A novel by Camilla Trinchieri
(SUNY Press, Excelsior editions), 224 pp., $19.95.
Key words in the title of this absorbing narrative about the devastations of war on love are “a novel,” because the dedication, “In Memoriam,” alludes to what the story itself seems to evoke, a sense that this moving fictional narrative has a strong basis in reality. If so, it nonetheless shows what good fiction can often do that memoirs and autobiographies cannot: rise above historical facts to enunciate a theme that extends beyond the particular time and place, here central Europe in the early forties. The book’s epigraph would suggest as much. It’s from William Faulkner – “Memory believes before knowing remembers,” a gnomic statement that might mean that the heart knows instinctively what evidence only later affirms, the point being, as it is for the central character in Seeking Alice, that deep and abiding bonds never die and may in fact contradict reports of the death of a loved one.
Susie, the oldest of Alice’s three children, opens the novel with a first-person narration set in Cambridge, MA. It’s 1956. She’s happily married and is expecting her first child, but she’s forever haunted by nightmares and faint memories of being in Prague, then Italy, with her beloved mother, Alice, or Alinka as she was called by her husband and friends. “Mama has come back into my head. I need her, want her here to guide me.” But as far as Susie knows and as her younger brother insists, their mother is dead, a victim of the war, shot on Christmas Eve as she pushed Susie and her baby sister Claire through a wire fence in Nazi-infested Italy to safety in Switzerland in 1943. Before that, though, as Susie remembers, Alice was dying in another way, mentally, emotionally, incarcerated in an institution in Rome and given shock therapy. Susie’s brother, Andy, a talented frail musician, had been spirited away to safety in Spain by their father. Papa was an Italian diplomat, the Vice Consul, during the Fascist and Nazi regimes.
Switch to a first-person narration by Mama, October 1941. Alice is pregnant (with Claire) and is still “awash in peace, happiness,” but as much as Alice adores her handsome husband Marco, she despises the Nazis and the Fascists, particularly when, like Reinhard Heydrich, they come visiting their home in Prague. It’s still early in war, but, as Alice says, “Before Prague I didn’t know `Jew’ in any language.” Her husband makes apologies for his position and wants her to conform. He’s anxious about protecting them, especially after America enters the war. This political difference infects their relationship, despite fervent sexual passion between them and a genuine shared love of their children. But as events grow more dire, with bombings and hardships, Alice becomes unhinged and wants out, out of Prague, Rome, Europe. They lived for a while in the States (in Newport). She wants to get back. Marco says he cannot leave his post and protect them. He’s often away anyway, and at least on one occasion, is discovered by Alice to have been having an affair. She may be a bit willing to forgive him for that but not for the wider deception: “He has deceived me, deceived his children, and by wearing a Fascist uniform only for personal convenience, he has ended up deceiving even those faceless men who died in Russia and Africa.” She feels herself becoming a different person.” Wartime is woman’s time. Blame it on the war.” At one point she makes Susie write 100 times: “I am an American.”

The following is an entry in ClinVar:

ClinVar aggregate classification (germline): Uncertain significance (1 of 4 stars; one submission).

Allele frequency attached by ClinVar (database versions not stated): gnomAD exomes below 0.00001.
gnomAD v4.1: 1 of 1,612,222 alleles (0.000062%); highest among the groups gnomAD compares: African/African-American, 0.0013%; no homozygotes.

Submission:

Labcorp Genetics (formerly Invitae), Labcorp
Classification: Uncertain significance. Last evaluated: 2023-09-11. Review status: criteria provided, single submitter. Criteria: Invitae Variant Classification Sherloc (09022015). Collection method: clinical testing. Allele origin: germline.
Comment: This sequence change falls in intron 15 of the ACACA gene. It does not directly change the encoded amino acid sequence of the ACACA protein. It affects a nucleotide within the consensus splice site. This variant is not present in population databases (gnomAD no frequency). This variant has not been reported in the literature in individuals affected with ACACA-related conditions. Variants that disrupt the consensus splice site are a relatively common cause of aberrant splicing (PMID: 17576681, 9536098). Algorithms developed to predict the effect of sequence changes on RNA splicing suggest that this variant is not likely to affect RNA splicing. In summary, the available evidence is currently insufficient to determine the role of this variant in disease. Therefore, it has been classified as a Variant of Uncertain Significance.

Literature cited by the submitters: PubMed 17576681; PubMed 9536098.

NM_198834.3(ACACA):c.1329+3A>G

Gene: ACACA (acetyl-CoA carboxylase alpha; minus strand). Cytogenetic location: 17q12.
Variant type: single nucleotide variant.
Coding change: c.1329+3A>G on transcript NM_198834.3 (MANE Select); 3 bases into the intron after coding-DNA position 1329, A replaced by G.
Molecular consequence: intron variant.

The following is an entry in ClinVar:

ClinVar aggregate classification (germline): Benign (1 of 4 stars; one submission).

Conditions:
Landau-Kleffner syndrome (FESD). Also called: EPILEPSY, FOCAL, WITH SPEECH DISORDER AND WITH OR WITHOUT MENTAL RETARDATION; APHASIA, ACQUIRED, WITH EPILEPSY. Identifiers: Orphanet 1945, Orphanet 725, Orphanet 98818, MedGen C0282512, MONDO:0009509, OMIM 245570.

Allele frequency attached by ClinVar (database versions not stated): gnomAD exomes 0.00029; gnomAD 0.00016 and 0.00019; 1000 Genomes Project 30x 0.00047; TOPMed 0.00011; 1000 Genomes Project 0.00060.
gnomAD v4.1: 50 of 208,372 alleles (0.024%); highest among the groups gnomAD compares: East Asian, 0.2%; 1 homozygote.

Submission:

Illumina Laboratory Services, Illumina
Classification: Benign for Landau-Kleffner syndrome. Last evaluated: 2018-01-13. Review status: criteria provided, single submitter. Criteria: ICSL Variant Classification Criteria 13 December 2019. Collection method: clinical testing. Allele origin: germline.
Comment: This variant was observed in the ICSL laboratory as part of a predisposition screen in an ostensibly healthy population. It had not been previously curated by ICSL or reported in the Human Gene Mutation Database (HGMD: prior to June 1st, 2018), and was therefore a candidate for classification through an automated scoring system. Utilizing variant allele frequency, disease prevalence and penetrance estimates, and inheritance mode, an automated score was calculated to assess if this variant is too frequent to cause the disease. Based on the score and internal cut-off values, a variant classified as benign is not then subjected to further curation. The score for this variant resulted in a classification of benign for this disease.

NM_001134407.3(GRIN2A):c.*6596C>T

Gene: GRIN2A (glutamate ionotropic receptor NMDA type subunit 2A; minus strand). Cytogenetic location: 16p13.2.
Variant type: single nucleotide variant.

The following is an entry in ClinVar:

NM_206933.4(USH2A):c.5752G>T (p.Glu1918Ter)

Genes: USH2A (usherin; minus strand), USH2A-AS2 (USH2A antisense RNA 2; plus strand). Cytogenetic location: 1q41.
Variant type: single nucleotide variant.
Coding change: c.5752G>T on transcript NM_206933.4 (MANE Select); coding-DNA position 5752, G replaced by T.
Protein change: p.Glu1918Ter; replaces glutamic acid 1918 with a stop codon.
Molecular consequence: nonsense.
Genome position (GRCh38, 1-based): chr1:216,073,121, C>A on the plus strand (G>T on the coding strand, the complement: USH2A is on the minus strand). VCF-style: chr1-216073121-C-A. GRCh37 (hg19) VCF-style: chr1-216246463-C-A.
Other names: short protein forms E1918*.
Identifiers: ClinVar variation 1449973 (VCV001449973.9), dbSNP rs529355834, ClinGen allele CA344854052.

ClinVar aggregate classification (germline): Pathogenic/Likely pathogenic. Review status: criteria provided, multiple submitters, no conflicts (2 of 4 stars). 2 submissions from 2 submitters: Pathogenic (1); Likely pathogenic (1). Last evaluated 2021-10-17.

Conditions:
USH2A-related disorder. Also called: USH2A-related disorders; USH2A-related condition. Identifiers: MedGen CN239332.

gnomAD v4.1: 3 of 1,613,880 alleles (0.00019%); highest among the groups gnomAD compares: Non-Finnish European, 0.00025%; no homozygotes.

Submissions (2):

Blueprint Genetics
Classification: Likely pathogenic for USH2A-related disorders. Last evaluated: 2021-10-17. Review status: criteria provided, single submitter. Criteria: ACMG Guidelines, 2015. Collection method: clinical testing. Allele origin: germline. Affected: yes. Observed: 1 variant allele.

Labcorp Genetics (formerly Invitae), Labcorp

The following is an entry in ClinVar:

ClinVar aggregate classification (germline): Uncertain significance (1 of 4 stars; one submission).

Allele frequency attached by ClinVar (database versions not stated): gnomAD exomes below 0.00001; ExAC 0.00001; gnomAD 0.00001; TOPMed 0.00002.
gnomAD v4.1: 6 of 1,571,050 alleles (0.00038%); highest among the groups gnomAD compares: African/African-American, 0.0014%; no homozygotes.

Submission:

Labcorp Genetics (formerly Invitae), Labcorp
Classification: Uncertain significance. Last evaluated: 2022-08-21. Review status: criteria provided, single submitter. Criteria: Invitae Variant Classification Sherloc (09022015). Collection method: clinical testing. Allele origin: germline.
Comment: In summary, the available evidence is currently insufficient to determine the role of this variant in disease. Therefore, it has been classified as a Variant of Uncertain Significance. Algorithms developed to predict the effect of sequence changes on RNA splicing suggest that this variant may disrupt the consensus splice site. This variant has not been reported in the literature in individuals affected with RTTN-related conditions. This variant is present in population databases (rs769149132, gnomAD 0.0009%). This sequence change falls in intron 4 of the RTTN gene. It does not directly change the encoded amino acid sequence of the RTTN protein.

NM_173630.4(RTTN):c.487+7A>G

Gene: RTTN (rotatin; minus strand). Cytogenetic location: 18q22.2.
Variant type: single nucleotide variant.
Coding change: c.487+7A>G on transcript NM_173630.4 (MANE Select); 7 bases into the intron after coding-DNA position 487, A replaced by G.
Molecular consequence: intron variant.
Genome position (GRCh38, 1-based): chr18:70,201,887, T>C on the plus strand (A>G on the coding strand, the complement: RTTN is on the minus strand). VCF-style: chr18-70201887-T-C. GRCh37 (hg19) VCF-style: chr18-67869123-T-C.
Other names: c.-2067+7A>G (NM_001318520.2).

It was a clever move, stylistically divide the narrative into alternating streams of consciousness of mother and child, both seeing similar events with some differences though the basic facts remain. The war is finally over and Susie is in Cambridge, awaiting the birth of her child. But what happened to Alice? Papa never talked about her and the children have only their dreams. Andy is convinced Alice is dead, and yet finds slips of paper after Papa dies, that show him paying sums of money to nuns in Rome. Intuitively, without reason or cause, Susie determines to seek Alice, to find out what happened after that Christmas Eve when she and Claire were pushed into Switzerland. Suspense builds, and Trinchieri drives toward her conclusion with skill and heart.#